BY MARK GOODSON — Mike Franklin, the owner of Hyattsville landmark Franklin’s Restaurant, Brewery and General Store, is opening a new fine-dining restaurant in College Park.
The new Franklin’s Grill and Oyster Bar will feature local seafood and steaks, an in-house bakery, live oyster bar, top-shelf mixed-drink menu, 24 wines by the glass and as many beers on tap. Situated at the base of a $120 million hotel development, the restaurant will be flanked by a Red Door Spa, Bagels ‘n Grinds, and Potomac Pizza: all part of a vision to rejuvenate the University of Maryland’s immediate vicinity.
Franklin will bring the core of his restaurant’s popularity—burgers and beers—to his new location. Beyond these familiar offerings, the grill and oyster bar will feature an entirely new menu and atmosphere. The family-friendly environment and affordable fare of his Hyattsville location does not allow the restaurant owner to modify the menu much.
“We are what we are. If we did a lot of $30 fish entrees or $45 steaks here [at the Hyattsville restaurant], they would die a slow death because it’s not how people perceive us,” Franklin said. “There, we’ll have a chance to be something different.”
He hopes the proximity of the two restaurants will help the new one thrive.
“Our customers here will go there without it being an entirely new marketplace. We get voted the best restaurant in College Park sometimes, which is weird,” Franklin said.
“Our residents and visitors want better dining options, and Franklin’s Grill and Oyster Bar will bring back our diners who dine elsewhere, and attract new customers from the region who come to College Park for business or events at the University of Maryland,” said Bill Gardiner, assistant city manager for the City of College Park (and former Hyattsville mayor).
While $30 fish entrees are new territory for Franklin, the College Park restaurant will maintain the social affability the community has come to expect from Franklin’s. While serving the finest seafood, steaks, and locally procured dishes around, he intends to avoid the stiffness and formality of a five-star restaurant in D.C.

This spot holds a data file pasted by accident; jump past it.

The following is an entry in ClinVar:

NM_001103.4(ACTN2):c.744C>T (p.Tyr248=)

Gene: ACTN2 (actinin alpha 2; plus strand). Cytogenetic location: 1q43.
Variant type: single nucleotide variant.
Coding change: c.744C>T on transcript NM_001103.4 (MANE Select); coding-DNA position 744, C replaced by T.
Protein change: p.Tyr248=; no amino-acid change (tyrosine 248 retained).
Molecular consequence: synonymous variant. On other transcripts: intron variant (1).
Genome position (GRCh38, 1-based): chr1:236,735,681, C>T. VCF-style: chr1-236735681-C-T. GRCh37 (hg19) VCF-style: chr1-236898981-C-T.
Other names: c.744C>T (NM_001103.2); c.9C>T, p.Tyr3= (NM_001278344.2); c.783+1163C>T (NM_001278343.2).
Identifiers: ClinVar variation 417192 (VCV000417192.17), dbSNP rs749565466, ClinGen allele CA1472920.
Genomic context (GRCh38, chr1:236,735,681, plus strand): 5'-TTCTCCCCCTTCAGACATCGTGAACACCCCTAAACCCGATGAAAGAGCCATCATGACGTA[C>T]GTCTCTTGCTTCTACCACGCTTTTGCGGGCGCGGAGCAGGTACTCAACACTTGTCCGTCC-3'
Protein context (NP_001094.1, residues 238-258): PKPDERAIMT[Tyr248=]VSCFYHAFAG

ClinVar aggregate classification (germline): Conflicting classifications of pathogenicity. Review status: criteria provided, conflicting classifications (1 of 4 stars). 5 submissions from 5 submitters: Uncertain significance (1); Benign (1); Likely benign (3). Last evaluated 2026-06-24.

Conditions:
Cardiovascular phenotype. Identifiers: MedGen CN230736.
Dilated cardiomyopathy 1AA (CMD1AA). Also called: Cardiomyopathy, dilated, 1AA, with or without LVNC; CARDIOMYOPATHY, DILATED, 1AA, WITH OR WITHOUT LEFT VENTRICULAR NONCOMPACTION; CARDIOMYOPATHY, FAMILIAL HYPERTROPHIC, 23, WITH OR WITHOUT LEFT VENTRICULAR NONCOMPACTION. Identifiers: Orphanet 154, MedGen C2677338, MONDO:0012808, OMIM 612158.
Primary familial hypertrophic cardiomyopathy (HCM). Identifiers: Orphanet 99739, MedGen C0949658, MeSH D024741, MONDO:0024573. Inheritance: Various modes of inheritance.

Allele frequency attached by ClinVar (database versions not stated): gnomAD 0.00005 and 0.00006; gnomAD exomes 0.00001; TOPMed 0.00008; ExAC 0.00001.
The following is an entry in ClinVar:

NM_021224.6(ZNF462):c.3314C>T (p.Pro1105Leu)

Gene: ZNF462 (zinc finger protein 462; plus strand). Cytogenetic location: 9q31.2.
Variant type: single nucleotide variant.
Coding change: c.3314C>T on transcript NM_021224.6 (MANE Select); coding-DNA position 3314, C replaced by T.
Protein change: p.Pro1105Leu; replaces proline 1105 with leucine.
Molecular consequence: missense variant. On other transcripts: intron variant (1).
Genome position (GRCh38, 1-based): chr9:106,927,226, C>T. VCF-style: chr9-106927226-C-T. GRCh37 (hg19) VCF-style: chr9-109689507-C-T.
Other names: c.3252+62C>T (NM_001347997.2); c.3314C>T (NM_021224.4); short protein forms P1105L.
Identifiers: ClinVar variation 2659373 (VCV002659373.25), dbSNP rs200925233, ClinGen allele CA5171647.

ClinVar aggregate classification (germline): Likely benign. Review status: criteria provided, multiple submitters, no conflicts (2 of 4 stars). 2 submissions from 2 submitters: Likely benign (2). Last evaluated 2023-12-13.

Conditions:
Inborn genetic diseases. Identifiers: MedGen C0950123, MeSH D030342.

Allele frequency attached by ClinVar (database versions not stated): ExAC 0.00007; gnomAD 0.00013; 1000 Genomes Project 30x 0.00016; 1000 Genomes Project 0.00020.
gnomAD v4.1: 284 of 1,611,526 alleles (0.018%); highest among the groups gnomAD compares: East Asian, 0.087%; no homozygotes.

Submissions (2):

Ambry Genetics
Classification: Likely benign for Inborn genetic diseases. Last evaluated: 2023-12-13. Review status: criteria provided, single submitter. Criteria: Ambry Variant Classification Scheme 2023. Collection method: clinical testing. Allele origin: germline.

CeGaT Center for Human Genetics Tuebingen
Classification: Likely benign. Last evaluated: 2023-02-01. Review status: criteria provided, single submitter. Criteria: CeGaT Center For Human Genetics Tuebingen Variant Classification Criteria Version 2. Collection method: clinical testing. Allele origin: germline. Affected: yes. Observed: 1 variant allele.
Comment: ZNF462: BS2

“I want to make it comfortable, not too formal,” he said. For the identity of the new location, think date night.
Franklin’s vision is clear, but the timetable for completion is a bit more complex. The original design for the luxury hotel was in conflict with the Federal Aviation Administration’s (FAA) requirements for buildings near the regional airport in College Park, the Washington Post reported.
The height of the hotel in its original design was 233 feet, but the FAA requested a height of no more than 198 feet. Southern Management, the company building the hotel, readily complied and redesigned the building in compliance with the FAA’s request, tagging an additional $5 million on to the project.
The change affects the hotel more logistically than aesthetically. The builders are still promoting it as one of the most luxurious in Prince George’s County, and it will still feature a roof-deck overlooking the University of Maryland campus.
Bill Gardiner said he hopes that once the plans are approved and construction completed, the hotel, along with its ground-floor retail development, will continue the rapid remodeling of the Route 1 corridor and “catalyze redevelopment in downtown College Park.”
Whether or not the hotel will raise the bar in College Park, it will certainly allow Mike Franklin to raise his.